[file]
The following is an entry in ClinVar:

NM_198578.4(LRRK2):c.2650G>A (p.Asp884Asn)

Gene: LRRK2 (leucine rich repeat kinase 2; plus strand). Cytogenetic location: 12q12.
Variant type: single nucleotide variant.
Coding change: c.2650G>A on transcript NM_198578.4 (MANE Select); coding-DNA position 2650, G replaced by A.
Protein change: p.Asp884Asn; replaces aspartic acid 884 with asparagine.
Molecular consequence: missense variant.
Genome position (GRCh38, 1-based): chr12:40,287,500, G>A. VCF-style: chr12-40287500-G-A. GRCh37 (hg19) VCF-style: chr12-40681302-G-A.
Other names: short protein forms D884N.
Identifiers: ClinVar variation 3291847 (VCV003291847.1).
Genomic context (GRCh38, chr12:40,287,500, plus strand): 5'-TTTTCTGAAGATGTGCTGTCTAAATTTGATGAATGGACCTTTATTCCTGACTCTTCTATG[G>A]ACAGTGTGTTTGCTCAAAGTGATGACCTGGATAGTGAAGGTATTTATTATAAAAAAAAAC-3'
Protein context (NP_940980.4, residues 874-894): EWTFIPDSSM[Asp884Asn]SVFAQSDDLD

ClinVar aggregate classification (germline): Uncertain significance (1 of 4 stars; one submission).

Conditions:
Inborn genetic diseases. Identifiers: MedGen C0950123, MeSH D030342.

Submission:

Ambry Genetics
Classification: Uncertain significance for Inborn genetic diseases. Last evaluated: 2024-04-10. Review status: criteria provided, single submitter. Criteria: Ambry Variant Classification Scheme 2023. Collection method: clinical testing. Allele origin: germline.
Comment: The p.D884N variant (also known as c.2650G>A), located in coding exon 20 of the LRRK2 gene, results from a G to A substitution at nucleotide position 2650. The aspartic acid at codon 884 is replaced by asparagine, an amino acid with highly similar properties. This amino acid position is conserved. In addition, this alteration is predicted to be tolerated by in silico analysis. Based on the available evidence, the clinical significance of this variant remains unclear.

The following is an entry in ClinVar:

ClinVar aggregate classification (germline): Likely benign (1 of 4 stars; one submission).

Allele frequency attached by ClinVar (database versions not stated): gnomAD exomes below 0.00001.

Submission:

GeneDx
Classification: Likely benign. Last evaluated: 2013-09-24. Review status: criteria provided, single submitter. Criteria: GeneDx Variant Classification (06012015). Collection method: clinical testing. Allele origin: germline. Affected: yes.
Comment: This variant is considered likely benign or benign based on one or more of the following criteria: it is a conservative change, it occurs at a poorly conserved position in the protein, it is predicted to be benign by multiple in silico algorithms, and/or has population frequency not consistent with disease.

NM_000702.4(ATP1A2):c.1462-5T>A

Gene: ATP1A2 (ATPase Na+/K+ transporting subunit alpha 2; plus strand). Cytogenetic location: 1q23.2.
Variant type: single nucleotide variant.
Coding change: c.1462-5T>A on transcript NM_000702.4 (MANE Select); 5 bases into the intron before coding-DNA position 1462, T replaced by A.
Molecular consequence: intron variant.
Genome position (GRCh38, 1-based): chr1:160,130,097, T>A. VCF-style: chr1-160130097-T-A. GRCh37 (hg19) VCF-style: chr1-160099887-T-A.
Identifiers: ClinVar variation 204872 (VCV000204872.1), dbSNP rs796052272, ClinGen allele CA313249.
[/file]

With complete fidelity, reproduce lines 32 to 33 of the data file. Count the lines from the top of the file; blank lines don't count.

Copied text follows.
Genome position (GRCh38, 1-based): chr1:160,130,097, T>A. VCF-style: chr1-160130097-T-A. GRCh37 (hg19) VCF-style: chr1-160099887-T-A.
Identifiers: ClinVar variation 204872 (VCV000204872.1), dbSNP rs796052272, ClinGen allele CA313249.